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Charlie Chong Thao v. Swarthout
July 21, 2011
CHARLIE CHONG THAO, PETITIONER,
SWARTHOUT, WARDEN, RESPONDENT.
On June 27, 2011, the undersigned issued findings and recommendations recommending that certain of petitioner's claims for federal habeas relief be dismissed due to his failure to exhaust those claims in state court and that all of petitioner's remaining claims be denied on the merits. (Doc. No. 30.) Upon further review of the docket, the undersigned notes that, on December 28, 2009, the same day on which he filed the original petition in this action, petitioner filed a motion for stay and abeyance pursuant to the decision in Rhines v. Weber, 544 U.S. 269 (2005). (See Doc. No. 3.) Therein, petitioner sought a stay in order to exhaust state remedies "on all unexhausted claims."*fn1 (Doc. No. 3 at 2.) However, it was not clear from petitioner's motion whether he sought to stay his ineffective assistance of trial and appellate counsel claims in their entirety; or whether he sought to stay unspecified sub-claims within those claims. (See Doc. No. 1.) At any rate, petitioner referenced his concurrently-filed petition to show that his claims potentially had merit pursuant to the three-part test in Rhines. (Doc. No. 3 at 1.)
Neither the court nor respondent explicitly addressed petitioner's Rhines motion. Nonetheless, as recounted in the procedural history section of this court's recently filed findings and recommendations*fn2 , petitioner proceeded to litigate his request for a writ of habeas corpus in the state courts, culminating in the California Supreme Court's denial of his state habeas petition on October 13, 2010. On December 7, 2010, petitioner filed his First Amended Petition (FAP) in this action; and on January 13, 2011, the undersigned ordered a response to the FAP. (See Doc. No. 30 at 2-3.) In sum, between his filing of a Rhines motion in December 2009 and his filing of the FAP in December 2010, petitioner completed a full round of habeas review in the state courts and had the opportunity to exhaust any of his unexhausted claims. Thus, by the time he filed the FAP, his Rhines motion had been rendered moot.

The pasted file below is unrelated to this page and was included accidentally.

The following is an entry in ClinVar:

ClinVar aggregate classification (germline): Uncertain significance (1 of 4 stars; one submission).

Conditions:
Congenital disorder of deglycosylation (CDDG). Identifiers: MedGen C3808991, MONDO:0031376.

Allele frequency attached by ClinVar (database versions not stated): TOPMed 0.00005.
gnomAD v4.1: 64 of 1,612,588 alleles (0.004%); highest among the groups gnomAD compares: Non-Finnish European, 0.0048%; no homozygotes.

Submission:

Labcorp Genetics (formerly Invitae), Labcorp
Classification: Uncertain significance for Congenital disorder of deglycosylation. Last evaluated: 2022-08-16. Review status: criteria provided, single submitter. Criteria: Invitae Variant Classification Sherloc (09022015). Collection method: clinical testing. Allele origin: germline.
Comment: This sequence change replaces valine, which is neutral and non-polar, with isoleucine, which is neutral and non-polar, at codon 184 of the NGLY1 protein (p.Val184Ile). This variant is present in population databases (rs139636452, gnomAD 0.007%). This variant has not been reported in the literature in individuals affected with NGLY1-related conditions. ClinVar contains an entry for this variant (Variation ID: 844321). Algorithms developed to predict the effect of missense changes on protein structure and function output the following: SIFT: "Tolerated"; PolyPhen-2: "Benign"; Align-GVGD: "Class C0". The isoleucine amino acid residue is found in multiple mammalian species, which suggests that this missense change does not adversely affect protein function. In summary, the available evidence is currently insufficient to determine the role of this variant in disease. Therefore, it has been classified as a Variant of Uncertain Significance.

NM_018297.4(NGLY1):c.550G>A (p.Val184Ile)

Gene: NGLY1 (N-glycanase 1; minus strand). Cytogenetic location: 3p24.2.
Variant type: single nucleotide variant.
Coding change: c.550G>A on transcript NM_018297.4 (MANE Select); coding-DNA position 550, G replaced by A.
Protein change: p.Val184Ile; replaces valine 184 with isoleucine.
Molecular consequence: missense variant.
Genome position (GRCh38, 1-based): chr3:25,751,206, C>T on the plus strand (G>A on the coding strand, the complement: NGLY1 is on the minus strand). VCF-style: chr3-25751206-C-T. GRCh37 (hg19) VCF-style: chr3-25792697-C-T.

Moreover, it is clear from this court's October 6, 2010 screening order dismissing petitioner's original petition with leave to amend, that petitioner's ineffective assistance claims did not meet the "potential merit" test required for a stay pursuant to the decision in Rhines. In that order, the undersigned stated: "In this cursory habeas petition, petitioner simply claims that his counsel at both the trial and appellate levels rendered ineffective assistance. [Petitioner] does not allege any specific facts as to what aspects of his counsels' performance he seeks to challenge in this action. Accordingly, at this time, the court is unable to determine whether plaintiff is entitled to relief." (Doc. 13 at 1-2.) Thus the court may be said to have implicitly rejected petitioner's Rhines motion, which in any event was moot by the time he filed the FAP.
For the foregoing reasons, IT IS HEREBY ORDERED that petitioner's December 28, 2009 motion for stay and abeyance ...
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